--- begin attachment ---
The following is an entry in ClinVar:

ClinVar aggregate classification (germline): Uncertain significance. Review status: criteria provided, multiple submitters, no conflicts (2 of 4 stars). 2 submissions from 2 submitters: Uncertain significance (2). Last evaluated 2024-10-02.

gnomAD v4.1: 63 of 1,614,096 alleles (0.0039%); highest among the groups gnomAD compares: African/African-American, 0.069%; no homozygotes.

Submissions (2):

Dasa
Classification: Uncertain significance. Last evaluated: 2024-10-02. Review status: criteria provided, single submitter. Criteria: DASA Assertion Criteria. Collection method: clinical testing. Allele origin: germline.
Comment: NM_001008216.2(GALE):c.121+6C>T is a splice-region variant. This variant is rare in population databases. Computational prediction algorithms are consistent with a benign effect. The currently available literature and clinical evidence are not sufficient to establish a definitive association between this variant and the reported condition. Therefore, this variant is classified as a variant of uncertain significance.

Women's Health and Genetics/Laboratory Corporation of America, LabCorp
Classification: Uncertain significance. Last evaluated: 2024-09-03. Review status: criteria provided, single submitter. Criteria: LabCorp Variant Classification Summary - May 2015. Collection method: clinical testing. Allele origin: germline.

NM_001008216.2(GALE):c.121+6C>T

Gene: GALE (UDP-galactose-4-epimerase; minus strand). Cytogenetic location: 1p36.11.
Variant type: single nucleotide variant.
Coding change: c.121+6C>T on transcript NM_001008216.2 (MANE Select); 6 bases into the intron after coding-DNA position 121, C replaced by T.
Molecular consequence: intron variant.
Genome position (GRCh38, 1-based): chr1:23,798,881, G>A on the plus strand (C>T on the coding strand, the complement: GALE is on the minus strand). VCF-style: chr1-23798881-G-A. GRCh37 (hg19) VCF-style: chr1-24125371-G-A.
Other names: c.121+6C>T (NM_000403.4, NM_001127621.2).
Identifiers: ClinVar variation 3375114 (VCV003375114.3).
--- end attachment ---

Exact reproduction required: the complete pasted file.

The following is an entry in ClinVar:

ClinVar aggregate classification (germline): Uncertain significance. Review status: criteria provided, multiple submitters, no conflicts (2 of 4 stars). 2 submissions from 2 submitters: Uncertain significance (2). Last evaluated 2024-10-02.

gnomAD v4.1: 63 of 1,614,096 alleles (0.0039%); highest among the groups gnomAD compares: African/African-American, 0.069%; no homozygotes.

Submissions (2):

Dasa
Classification: Uncertain significance. Last evaluated: 2024-10-02. Review status: criteria provided, single submitter. Criteria: DASA Assertion Criteria. Collection method: clinical testing. Allele origin: germline.
Comment: NM_001008216.2(GALE):c.121+6C>T is a splice-region variant. This variant is rare in population databases. Computational prediction algorithms are consistent with a benign effect. The currently available literature and clinical evidence are not sufficient to establish a definitive association between this variant and the reported condition. Therefore, this variant is classified as a variant of uncertain significance.

Women's Health and Genetics/Laboratory Corporation of America, LabCorp
Classification: Uncertain significance. Last evaluated: 2024-09-03. Review status: criteria provided, single submitter. Criteria: LabCorp Variant Classification Summary - May 2015. Collection method: clinical testing. Allele origin: germline.

NM_001008216.2(GALE):c.121+6C>T

Gene: GALE (UDP-galactose-4-epimerase; minus strand). Cytogenetic location: 1p36.11.
Variant type: single nucleotide variant.
Coding change: c.121+6C>T on transcript NM_001008216.2 (MANE Select); 6 bases into the intron after coding-DNA position 121, C replaced by T.
Molecular consequence: intron variant.
Genome position (GRCh38, 1-based): chr1:23,798,881, G>A on the plus strand (C>T on the coding strand, the complement: GALE is on the minus strand). VCF-style: chr1-23798881-G-A. GRCh37 (hg19) VCF-style: chr1-24125371-G-A.
Other names: c.121+6C>T (NM_000403.4, NM_001127621.2).
Identifiers: ClinVar variation 3375114 (VCV003375114.3).